As one distills the pastiche and collage in the recent premiere of Lost Love Socialite Sweet Love Recluse, a powerhouse local dance theater collaboration, there are many intriguing elements in this postmodern soap opera to appreciate.
In a broad sense, one is reminded by the classic line in the 1951 novel Requiem for a Nun by William Faulkner: “The past is never dead. It’s not even past.” Likewise, in Cien Años de Soledad (One Hundred Years of Solitude), the great 1967 novel by Gabriel García Márquez, the memories of the past are not just vessels of nostalgia. They signify the realities of our present condition, often expressed as fears, curses and resistance, especially when we are at our most vulnerable, worrying about being validated or shunned. And, as Lost Love Socialite Sweet Love Recluse demonstrates quite effectively, the line between laughing or despairing at our condition sometimes can be really as thin as we expect it to be.
Judging the performance at the Sugar Space Art Warehouse on Salt Lake City’s west side, the verdict is that these collaborations nicely leverage the especially deep bench of dance, music and design talent available in the area. Satu Hummasti and Daniel Clifton created the evening-length work as artists-in-residence at the venue. The minimalistic set design by Dan Evans functioned well, along with lighting by Hayden Wadsworth. It was a set of framed panels assembled and reassembled continuously throughout the performance to resemble a hotel where the memories of unusual characters but with truly recognizable stories remain, even if those narratives are situated as exotic.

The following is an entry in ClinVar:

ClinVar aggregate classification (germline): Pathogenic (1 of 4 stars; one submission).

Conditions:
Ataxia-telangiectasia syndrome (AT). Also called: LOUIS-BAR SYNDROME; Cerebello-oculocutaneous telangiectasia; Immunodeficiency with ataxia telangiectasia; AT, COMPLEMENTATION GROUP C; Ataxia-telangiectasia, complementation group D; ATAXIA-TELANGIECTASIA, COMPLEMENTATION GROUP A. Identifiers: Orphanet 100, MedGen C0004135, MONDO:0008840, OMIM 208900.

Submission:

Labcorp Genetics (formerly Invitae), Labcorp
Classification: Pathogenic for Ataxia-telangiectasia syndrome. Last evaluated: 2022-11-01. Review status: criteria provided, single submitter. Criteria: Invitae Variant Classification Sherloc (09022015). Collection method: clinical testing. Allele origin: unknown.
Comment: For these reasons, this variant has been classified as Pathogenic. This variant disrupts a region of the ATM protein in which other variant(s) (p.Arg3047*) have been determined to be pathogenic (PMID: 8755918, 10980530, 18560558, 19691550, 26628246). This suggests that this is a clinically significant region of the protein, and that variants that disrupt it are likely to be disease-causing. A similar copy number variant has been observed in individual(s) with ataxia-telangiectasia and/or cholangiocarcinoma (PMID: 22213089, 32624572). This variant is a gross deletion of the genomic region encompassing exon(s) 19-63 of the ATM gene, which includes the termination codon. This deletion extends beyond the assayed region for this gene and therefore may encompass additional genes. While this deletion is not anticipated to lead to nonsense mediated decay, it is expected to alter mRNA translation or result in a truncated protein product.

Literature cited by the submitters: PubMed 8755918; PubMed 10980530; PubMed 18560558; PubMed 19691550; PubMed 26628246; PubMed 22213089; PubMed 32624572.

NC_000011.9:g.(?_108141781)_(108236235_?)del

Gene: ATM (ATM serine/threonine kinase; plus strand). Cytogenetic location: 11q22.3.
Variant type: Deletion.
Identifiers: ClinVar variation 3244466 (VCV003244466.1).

Original music was scored and recorded, with live sound added during the performance, by Matt Starling. Comprising the sextet of dancers were John Allen, Natalie Border, Juan Carlos Claudio, Christine Hasegawa, Eliza Tappan and Bashaun Williams.
There is plenty of melodramatic potential in the basic narrative. Gertrudine, at 50, is a socialite who cannot abide the loss of youth and believes she no longer has the magnetism of love or attraction in her control, so she pleads her case to die. A couple cannot bear to exist in the outside world, finding comfort only in their hotel room. A restless, free-spirited woman (the daughter) dreams about roaming an island as a wild horse.
However, the more fascinating consideration is how this dance piece encompasses the organic unfolding of the process for creating Lost Love Socialite Sweet Love Recluse. A few minutes before the show begins, the dancers are scattered, stretching and conditioning before the performance. They already are in character – or, better, a combination of personalities representing their true selves and the roles to which they have been assigned. The prerecorded soundtrack is enhanced with Starling on flugelhorn and Clifton on guitar. It sets a mellow introspective tone. Meanwhile, Clifton calls the time to places at the usual intervals before the start of the performance.
The segue into the formal work happens naturally with Williams and Hasegawa acting as emcees. It initially has the feel of a revue or cabaret, albeit a nontraditional one. The dancers switch characters periodically from one fragment to another – one of the most notable is Claudio, dressed in an evening gown, as Gertrudine. They occasionally sing. Claudio plays the flute in one instance. Allen strikes the right tone as the understudy. Williams is a rousing, hip emcee. Border evokes a nuanced eccentric as the free-spirited daughter. Tappan and Hasegawa shift effortlessly in their respective multiple roles.